Heather has been at the forefront of Southern Accents latest venture… forming a non-profit charitable organization. The charitable organization, aptly named SA323, is a team effort. The SA is short for Salvage Assurance while the 323 is based on Colossians 3:23, a Bible verse that we have adopted, as a team, as our work ethic. Funds from our Painting For A Purpose community art event held last month will be used during the holiday season to help a group of children in our community who are in need, assuring that they each receive at least one present this Christmas. Future fund raising events and charitable opportunities are in the works.

When asked why setting up a non-profit charitable organization was important to her, Heather replied, “Garlan and I are passionate about giving back. We’ve been blessed and believe that giving back to those in need is the right thing to do. We consistently have people cross our paths that are going through a hard time and need a little help to see them through. But, we did not want this to be just about us. We wanted this to be a team effort. Future projects will be a joint decision between our awesome Southern Accents team members. Everyone’s on board with this venture!”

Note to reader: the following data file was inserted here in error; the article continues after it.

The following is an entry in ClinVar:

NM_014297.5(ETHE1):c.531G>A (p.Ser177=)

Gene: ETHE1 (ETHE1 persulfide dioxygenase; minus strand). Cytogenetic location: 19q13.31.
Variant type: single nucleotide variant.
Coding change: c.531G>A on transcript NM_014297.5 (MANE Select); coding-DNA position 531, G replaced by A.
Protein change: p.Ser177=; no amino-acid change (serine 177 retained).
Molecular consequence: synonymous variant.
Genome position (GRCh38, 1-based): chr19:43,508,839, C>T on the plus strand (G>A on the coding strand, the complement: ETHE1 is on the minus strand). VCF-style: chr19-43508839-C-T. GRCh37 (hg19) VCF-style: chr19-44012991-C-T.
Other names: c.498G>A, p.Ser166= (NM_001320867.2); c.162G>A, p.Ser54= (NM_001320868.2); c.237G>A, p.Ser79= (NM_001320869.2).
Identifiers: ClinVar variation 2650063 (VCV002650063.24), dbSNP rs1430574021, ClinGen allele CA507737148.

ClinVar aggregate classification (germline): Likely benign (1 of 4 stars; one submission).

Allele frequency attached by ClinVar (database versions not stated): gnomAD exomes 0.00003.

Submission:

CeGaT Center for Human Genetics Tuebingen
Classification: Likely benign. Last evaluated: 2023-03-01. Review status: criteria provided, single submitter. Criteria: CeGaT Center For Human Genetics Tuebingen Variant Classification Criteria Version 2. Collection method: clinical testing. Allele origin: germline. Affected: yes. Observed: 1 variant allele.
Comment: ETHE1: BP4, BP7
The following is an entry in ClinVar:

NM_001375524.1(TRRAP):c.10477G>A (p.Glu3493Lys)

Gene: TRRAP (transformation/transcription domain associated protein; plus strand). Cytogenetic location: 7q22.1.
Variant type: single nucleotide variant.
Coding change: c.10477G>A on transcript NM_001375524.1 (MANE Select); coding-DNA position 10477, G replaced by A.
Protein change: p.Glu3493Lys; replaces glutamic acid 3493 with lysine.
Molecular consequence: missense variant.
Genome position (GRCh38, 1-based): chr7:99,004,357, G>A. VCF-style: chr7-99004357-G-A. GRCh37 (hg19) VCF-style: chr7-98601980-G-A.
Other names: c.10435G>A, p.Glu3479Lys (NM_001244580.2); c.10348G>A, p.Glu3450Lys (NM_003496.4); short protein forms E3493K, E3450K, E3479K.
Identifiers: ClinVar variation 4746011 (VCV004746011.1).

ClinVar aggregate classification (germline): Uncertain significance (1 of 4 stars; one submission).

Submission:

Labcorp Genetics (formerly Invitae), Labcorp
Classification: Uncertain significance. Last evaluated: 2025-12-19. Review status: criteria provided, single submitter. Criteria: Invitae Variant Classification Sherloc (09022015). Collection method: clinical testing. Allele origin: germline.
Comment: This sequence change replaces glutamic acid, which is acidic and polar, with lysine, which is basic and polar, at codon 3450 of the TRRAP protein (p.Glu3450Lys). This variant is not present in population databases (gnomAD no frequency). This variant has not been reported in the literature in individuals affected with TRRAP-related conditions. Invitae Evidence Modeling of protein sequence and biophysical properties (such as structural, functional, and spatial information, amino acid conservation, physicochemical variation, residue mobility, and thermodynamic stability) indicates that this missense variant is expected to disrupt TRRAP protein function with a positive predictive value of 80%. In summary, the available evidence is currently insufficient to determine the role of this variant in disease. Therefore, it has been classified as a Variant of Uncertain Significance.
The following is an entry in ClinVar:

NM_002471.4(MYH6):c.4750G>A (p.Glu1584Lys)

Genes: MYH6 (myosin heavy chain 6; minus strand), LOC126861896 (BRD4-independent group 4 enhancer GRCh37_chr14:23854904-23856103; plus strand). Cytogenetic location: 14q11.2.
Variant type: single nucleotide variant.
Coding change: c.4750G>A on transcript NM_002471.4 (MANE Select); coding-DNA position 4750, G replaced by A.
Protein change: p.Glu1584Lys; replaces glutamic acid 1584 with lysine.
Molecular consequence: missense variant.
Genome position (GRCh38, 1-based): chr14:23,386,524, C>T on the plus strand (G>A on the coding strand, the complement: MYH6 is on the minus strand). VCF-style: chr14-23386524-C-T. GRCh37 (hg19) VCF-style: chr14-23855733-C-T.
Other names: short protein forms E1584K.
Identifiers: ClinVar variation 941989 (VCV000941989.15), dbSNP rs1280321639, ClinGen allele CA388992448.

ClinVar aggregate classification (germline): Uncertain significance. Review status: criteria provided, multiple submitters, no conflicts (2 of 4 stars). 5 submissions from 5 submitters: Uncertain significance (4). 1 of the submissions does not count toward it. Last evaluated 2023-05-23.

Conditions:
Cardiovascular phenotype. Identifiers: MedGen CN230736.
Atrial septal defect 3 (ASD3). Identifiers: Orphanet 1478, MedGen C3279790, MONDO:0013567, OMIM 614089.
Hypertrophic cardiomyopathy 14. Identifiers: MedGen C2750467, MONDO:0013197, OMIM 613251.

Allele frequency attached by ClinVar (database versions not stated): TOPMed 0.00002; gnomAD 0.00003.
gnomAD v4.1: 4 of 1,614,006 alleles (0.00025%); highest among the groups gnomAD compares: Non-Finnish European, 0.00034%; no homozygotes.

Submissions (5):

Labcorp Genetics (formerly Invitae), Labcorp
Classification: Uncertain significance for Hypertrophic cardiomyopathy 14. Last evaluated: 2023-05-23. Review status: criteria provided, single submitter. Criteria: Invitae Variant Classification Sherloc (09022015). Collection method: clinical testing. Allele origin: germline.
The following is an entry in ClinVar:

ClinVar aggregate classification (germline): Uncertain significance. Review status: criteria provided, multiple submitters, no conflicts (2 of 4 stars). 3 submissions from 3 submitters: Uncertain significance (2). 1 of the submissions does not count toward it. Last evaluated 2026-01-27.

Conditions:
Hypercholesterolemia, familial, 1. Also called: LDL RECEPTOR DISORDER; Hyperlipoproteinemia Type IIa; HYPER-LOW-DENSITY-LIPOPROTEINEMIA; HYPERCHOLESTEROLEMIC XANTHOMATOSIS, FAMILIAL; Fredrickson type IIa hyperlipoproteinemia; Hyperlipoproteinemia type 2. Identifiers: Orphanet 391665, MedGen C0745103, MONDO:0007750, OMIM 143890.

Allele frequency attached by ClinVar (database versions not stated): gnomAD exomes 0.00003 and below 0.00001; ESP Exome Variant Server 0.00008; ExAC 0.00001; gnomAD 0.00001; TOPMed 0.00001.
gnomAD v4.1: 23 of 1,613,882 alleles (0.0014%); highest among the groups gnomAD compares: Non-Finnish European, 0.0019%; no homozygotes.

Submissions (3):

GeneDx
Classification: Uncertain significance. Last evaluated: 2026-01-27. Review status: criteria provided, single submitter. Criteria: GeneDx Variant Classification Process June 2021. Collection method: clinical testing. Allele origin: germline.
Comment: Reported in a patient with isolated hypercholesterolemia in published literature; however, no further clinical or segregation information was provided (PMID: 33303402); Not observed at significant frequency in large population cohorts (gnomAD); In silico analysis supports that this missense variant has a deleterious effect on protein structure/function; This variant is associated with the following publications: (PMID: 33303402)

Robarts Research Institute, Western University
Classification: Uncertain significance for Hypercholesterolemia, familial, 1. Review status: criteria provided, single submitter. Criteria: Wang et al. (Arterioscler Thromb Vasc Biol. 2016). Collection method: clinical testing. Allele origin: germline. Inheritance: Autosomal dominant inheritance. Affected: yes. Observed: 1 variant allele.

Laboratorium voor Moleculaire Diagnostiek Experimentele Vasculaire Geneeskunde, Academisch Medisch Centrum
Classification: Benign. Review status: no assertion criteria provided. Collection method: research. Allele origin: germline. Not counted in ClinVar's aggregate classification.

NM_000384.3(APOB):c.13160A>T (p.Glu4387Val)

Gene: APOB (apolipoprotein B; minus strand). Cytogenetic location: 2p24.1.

If you have not had the opportunity to meet “the lovely Miss Heather” be sure and ask for her when you visit our showroom or look for her at any of our upcoming events!

Written by: Lisa Jones
Southern Accents Webmaster/Marketing


A Haunting Tale

Southern Accents is located in historic downtown Cullman. Given the fact that our business, and our passion, revolves around salvaging elements of historical significance, it only makes sense that our showroom and warehouse would be located in an old building rich with history. An unexpected element of residing in an old dwelling however is a few unexplained occurrences that have left us questioning whether we are the buildings only inhabitants!

Southern Accents Architectural Antiques

While our showroom is located on 2nd Avenue, travel around the corner to the other side of the block and you will arrive at the front entrance of our warehouse and wood shop. Look up and the building itself clearly speaks of its former resident on the facade of the brick. Still visible, the sign reads O. Fischer Undertaker. From what we have been told, a room that now serves as our wood shop was once an embalming room. In the back corner is an elevator shaft used to transport the deceased from the embalming room to a viewing room upstairs. The upstairs area has been transformed over the past few years into a beautiful loft apartment, the residence of Southern Accents owners Garlan and Heather Gudger. Although the elevator is no longer in use, the door, which remains locked for safety reasons, would open upstairs into what is now the master bedroom.